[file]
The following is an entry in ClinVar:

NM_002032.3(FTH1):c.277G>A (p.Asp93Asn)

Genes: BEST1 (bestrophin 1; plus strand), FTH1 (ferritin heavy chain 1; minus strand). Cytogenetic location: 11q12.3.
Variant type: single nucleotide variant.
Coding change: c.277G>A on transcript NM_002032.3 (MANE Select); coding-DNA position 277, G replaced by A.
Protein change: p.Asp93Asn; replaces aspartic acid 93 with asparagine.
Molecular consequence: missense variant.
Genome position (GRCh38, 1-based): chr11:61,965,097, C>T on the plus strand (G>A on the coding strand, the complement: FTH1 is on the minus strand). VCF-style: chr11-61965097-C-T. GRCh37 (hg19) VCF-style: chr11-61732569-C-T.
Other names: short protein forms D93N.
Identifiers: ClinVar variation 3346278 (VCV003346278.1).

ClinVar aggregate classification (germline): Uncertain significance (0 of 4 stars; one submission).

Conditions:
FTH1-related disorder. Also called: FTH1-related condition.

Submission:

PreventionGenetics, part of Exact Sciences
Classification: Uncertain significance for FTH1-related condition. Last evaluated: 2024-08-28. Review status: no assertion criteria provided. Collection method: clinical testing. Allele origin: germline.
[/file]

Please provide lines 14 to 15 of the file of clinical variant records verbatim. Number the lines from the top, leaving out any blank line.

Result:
Submission:

PreventionGenetics, part of Exact Sciences